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Tuesday, May 29, 2018

Project Log: Wild West Exodus Harbor, Part 2

In this project log series, we're taking a look at the Wild West Exodus harbor table that I'm building for Warcradle Studios. Previously, I finished the table frame, streets, and harbor walls. This time I tackle a few of the details around the harbor and begin construction on some of the larger elements.

 

 

The drain pipes in the walls were made from PVC pipe. To build the water dripping out, I cut a piece of styrene card, and attached it to an I-beam, which was glued under the pipe. I coated the inside of the pipe and the card with hot glue to give it a suitably "watery" texture. The whole thing will be painted, and the water covered with Envirotex Lite, which will give it a hard glossy sheen– but that will be in the final stages of the construction.

 

 

There will be a large ship in the harbor. Warcradle sent me a concept to work from, which I've blown up to scale. Using this as a template, I traced the shapes onto 2-inch insulation foam.


 

I used a scroll saw to cut out the pieces, and stacked them to build the two tiers of the ship. I need to shape them a little more, and then the foam will serve as the structural core over which I will add all of the surface details.


The Pink Panther approves!

 

 

There are mooring bollards that run all the way around the harbor.


 

These were made from small wooden posts and flower pots.


 

I cut off the top of the post and sanded down the flower pot to leave the tapered body and a bit of the lip.


 

Those two parts were glued together and then I added rivets cut from styrene rod. The bottom plates were cut from styrene card and I used the rotary hand sewing punch to press rivets into them.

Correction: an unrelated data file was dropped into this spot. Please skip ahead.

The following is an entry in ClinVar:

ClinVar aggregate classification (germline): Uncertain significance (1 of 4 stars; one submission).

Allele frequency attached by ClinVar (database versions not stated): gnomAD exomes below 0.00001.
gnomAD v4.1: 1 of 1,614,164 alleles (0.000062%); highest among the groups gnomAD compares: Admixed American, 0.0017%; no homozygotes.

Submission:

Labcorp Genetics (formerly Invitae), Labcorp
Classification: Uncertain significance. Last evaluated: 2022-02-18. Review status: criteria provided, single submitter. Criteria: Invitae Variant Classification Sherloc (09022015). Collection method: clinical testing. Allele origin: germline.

The sidewalks for the buildings were cut from 1/4-inch mdf. The plan is to magnetize the buildings so they can be removed for transport and used on other boards, or to change up the scenery.


 

The buildings themselves are foam core board. Like the ship, their surfaces will be detailed with basswood and styrene details.


 

One final bit is a small wooden dock, made from basswood strips and dowels. The dowels were distressed and scored with a wood grain, and the tips were cut up with clippers to create the familiar "fuzzy" tops of the mooring posts.


 

'Til next time!

5 comments:

  1. Cool project, but really looking forward to the ship. I’ve been doing a bit of shop building myself lately. 😉

    ReplyDelete
  2. It's such a pleasure to read a new post here.
    Have you thought about making a book on terrain? It would be a seller.

    ReplyDelete
  3. Really, this is more like a work of art than a demo table. Superb!

    ReplyDelete